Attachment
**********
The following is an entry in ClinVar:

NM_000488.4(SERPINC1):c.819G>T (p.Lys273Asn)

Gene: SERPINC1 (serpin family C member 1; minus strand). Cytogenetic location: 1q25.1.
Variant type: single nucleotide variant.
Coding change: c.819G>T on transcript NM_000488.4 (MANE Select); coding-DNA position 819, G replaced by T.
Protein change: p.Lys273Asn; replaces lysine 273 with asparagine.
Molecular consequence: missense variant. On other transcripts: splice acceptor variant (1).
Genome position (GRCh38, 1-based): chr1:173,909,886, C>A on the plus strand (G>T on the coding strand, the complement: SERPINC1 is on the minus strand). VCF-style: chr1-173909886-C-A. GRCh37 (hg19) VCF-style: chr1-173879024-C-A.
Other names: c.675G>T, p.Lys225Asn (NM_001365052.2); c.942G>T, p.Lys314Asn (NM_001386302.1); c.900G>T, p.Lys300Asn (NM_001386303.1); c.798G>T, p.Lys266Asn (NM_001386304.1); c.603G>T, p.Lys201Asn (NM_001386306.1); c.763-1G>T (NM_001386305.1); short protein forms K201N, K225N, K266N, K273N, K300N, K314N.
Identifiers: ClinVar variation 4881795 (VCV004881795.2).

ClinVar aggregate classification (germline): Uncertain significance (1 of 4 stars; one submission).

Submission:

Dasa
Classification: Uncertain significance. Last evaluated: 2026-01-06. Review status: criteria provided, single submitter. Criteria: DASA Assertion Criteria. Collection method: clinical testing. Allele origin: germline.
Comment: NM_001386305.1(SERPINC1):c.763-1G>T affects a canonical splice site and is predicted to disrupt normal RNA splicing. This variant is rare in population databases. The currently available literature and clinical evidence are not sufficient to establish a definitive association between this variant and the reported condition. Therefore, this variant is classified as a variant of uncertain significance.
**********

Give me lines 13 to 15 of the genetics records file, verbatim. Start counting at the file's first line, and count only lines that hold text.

Dasa
Classification: Uncertain significance. Last evaluated: 2026-01-06. Review status: criteria provided, single submitter. Criteria: DASA Assertion Criteria. Collection method: clinical testing. Allele origin: germline.
Comment: NM_001386305.1(SERPINC1):c.763-1G>T affects a canonical splice site and is predicted to disrupt normal RNA splicing. This variant is rare in population databases. The currently available literature and clinical evidence are not sufficient to establish a definitive association between this variant and the reported condition. Therefore, this variant is classified as a variant of uncertain significance.